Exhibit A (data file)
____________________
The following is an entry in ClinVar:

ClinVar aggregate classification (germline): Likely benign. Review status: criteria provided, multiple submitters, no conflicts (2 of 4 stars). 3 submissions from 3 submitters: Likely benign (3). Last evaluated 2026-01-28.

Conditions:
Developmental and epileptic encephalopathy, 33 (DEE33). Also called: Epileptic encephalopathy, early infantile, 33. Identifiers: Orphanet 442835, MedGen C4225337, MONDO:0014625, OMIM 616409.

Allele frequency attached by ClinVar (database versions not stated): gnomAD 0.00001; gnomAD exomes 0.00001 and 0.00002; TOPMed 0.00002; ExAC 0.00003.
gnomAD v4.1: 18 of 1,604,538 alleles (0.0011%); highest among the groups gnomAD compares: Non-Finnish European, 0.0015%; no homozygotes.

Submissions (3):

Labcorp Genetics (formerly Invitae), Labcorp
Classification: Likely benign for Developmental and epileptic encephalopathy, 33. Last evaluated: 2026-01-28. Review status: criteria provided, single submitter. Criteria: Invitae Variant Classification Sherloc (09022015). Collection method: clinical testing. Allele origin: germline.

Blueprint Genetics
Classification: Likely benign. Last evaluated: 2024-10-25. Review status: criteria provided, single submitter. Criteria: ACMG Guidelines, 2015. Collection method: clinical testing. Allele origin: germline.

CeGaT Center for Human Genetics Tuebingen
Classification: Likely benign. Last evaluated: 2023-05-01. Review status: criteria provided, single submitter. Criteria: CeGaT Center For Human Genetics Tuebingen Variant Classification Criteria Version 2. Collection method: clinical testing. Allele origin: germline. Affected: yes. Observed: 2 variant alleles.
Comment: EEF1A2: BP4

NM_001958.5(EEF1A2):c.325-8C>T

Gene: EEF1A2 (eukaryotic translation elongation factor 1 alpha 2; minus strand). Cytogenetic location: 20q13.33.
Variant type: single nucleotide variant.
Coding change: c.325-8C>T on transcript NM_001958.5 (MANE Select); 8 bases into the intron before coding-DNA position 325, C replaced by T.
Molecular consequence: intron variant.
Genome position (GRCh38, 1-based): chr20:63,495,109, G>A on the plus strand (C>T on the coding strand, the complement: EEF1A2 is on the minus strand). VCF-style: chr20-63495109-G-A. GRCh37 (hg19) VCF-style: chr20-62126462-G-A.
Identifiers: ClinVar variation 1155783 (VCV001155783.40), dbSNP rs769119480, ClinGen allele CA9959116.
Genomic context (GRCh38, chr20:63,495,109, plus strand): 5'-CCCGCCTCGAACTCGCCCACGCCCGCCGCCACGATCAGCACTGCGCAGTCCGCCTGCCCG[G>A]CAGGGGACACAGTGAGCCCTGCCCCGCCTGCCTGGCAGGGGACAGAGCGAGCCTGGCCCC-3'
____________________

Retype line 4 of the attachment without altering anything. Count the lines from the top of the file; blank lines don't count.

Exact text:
Developmental and epileptic encephalopathy, 33 (DEE33). Also called: Epileptic encephalopathy, early infantile, 33. Identifiers: Orphanet 442835, MedGen C4225337, MONDO:0014625, OMIM 616409.